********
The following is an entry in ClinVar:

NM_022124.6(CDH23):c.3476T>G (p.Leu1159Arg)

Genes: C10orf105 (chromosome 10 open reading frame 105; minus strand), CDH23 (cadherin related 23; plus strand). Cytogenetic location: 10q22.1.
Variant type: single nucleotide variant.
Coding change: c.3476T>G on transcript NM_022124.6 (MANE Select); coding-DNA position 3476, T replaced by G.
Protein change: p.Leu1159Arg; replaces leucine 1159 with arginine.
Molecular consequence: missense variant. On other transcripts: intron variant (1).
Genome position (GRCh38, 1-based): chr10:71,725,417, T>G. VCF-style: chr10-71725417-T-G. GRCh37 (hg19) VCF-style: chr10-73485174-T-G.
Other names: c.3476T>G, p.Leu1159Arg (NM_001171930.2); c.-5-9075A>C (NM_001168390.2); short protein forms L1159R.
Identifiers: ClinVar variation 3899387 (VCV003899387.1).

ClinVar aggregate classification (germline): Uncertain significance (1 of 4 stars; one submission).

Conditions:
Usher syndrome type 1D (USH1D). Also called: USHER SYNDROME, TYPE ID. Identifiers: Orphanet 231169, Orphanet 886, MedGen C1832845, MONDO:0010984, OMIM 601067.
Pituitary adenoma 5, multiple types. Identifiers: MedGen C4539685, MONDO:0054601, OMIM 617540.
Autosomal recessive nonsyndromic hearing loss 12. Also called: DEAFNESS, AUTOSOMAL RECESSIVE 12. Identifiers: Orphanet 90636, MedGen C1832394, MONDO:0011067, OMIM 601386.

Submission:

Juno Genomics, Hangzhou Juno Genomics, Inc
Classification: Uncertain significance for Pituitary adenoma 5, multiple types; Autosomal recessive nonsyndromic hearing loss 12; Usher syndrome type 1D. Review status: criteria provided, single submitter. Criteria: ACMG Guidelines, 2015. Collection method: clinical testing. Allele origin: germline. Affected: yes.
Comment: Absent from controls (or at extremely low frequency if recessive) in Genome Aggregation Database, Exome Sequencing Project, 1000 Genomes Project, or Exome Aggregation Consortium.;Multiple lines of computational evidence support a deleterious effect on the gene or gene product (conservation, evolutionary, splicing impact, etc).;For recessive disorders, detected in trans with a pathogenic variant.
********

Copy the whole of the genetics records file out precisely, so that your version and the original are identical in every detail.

The following is an entry in ClinVar:

NM_022124.6(CDH23):c.3476T>G (p.Leu1159Arg)

Genes: C10orf105 (chromosome 10 open reading frame 105; minus strand), CDH23 (cadherin related 23; plus strand). Cytogenetic location: 10q22.1.
Variant type: single nucleotide variant.
Coding change: c.3476T>G on transcript NM_022124.6 (MANE Select); coding-DNA position 3476, T replaced by G.
Protein change: p.Leu1159Arg; replaces leucine 1159 with arginine.
Molecular consequence: missense variant. On other transcripts: intron variant (1).
Genome position (GRCh38, 1-based): chr10:71,725,417, T>G. VCF-style: chr10-71725417-T-G. GRCh37 (hg19) VCF-style: chr10-73485174-T-G.
Other names: c.3476T>G, p.Leu1159Arg (NM_001171930.2); c.-5-9075A>C (NM_001168390.2); short protein forms L1159R.
Identifiers: ClinVar variation 3899387 (VCV003899387.1).

ClinVar aggregate classification (germline): Uncertain significance (1 of 4 stars; one submission).

Conditions:
Usher syndrome type 1D (USH1D). Also called: USHER SYNDROME, TYPE ID. Identifiers: Orphanet 231169, Orphanet 886, MedGen C1832845, MONDO:0010984, OMIM 601067.
Pituitary adenoma 5, multiple types. Identifiers: MedGen C4539685, MONDO:0054601, OMIM 617540.
Autosomal recessive nonsyndromic hearing loss 12. Also called: DEAFNESS, AUTOSOMAL RECESSIVE 12. Identifiers: Orphanet 90636, MedGen C1832394, MONDO:0011067, OMIM 601386.

Submission:

Juno Genomics, Hangzhou Juno Genomics, Inc
Classification: Uncertain significance for Pituitary adenoma 5, multiple types; Autosomal recessive nonsyndromic hearing loss 12; Usher syndrome type 1D. Review status: criteria provided, single submitter. Criteria: ACMG Guidelines, 2015. Collection method: clinical testing. Allele origin: germline. Affected: yes.
Comment: Absent from controls (or at extremely low frequency if recessive) in Genome Aggregation Database, Exome Sequencing Project, 1000 Genomes Project, or Exome Aggregation Consortium.;Multiple lines of computational evidence support a deleterious effect on the gene or gene product (conservation, evolutionary, splicing impact, etc).;For recessive disorders, detected in trans with a pathogenic variant.